The need for data-driven decisions in businesses is increasing. All sorts of data are generated at a thrilling speed in almost all industries. Most companies have, at least to some extent, access to their own data. However, the challenge lies in translating all this data into useful business information. This is where the area of data science and (big) data analytics comes into play. This area is a dynamic one, rapidly growing and is evolving as a major component in many businesses. Data Science Lab. thinks that the hotel industry should be no exception in this evolution. The explosion of guest and travel data in the last couple of years, combined with a growing industry fuels the need to exploit the opportunities data brings to the industry.
Especially considering COVID-19 which led to uncertain future demands. However, the extent to which these opportunities are exploited by different hotel operators varies greatly and unfortunately falls short most of the time. We believe that great data-driven opportunities for the hotel industry exist and can be exploited easily with the right expertise. Hotels that make use of these opportunities will improve guest satisfaction, operational efficiency and profits in an innovative way. By doing so will secure an important competitive advantage, especially when the hotel industry boots up again after the COVID-19 pandemic.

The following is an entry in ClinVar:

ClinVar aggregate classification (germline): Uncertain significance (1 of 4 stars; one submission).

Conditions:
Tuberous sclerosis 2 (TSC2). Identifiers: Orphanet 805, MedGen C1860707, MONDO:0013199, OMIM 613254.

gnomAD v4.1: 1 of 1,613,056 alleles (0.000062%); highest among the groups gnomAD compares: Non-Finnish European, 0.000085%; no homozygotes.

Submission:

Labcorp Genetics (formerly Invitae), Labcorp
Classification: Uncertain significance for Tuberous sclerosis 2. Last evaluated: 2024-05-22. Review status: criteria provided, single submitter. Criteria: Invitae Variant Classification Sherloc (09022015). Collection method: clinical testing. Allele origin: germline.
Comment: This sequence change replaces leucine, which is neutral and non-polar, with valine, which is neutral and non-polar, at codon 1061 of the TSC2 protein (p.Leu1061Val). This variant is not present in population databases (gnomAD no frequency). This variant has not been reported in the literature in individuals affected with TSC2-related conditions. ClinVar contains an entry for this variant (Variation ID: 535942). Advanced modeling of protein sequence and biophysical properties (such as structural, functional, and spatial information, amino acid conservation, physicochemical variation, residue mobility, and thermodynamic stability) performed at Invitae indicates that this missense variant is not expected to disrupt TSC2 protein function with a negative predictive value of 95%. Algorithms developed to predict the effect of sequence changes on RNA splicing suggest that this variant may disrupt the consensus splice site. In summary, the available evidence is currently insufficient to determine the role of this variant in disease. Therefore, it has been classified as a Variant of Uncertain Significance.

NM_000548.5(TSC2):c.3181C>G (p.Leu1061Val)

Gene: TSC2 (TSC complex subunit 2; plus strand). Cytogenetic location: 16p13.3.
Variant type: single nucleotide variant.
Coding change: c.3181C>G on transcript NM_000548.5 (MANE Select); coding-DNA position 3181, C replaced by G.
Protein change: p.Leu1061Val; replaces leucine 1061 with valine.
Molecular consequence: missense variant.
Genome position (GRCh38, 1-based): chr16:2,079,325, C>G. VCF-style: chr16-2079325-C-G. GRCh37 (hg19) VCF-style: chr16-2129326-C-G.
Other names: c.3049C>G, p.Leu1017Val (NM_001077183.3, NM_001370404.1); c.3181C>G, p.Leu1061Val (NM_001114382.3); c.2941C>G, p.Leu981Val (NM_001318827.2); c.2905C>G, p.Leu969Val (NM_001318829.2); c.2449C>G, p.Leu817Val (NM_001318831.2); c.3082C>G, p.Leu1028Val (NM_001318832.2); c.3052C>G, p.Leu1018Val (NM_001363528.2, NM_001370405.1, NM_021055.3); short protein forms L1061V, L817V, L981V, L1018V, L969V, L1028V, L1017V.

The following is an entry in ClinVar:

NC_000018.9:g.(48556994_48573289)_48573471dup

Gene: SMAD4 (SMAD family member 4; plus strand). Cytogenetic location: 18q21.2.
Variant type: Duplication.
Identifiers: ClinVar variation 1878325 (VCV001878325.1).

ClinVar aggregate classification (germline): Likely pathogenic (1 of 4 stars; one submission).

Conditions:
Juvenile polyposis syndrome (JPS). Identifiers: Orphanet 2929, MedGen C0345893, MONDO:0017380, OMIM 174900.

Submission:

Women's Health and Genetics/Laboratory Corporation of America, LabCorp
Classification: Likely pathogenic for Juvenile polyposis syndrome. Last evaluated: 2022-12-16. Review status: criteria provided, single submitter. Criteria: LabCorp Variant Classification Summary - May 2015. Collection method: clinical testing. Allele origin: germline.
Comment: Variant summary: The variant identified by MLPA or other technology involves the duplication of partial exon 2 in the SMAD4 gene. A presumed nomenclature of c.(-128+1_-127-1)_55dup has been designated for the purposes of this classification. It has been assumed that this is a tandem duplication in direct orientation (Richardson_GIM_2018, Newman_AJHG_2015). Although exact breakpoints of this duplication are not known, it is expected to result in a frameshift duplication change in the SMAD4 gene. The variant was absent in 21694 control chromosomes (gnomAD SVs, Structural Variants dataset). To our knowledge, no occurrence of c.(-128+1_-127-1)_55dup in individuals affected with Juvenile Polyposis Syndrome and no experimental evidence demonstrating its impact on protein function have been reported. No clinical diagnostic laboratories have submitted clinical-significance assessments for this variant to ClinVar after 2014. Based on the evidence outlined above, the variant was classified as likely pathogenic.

This article explores the data science opportunities for both independent hotels and hotel chains in different areas of the hotel business which include; guest satisfaction (via review analysis), food & beverage (F&B), revenue management and (dynamic) room pricing, and hotel property management. We highlight some specific use-cases within these departments which we think are low-hanging fruit and are quite easily exploitable. The use-cases described in this article are certainly not exhaustive, but very well reflect the extent to which opportunities are present within the hotel industry.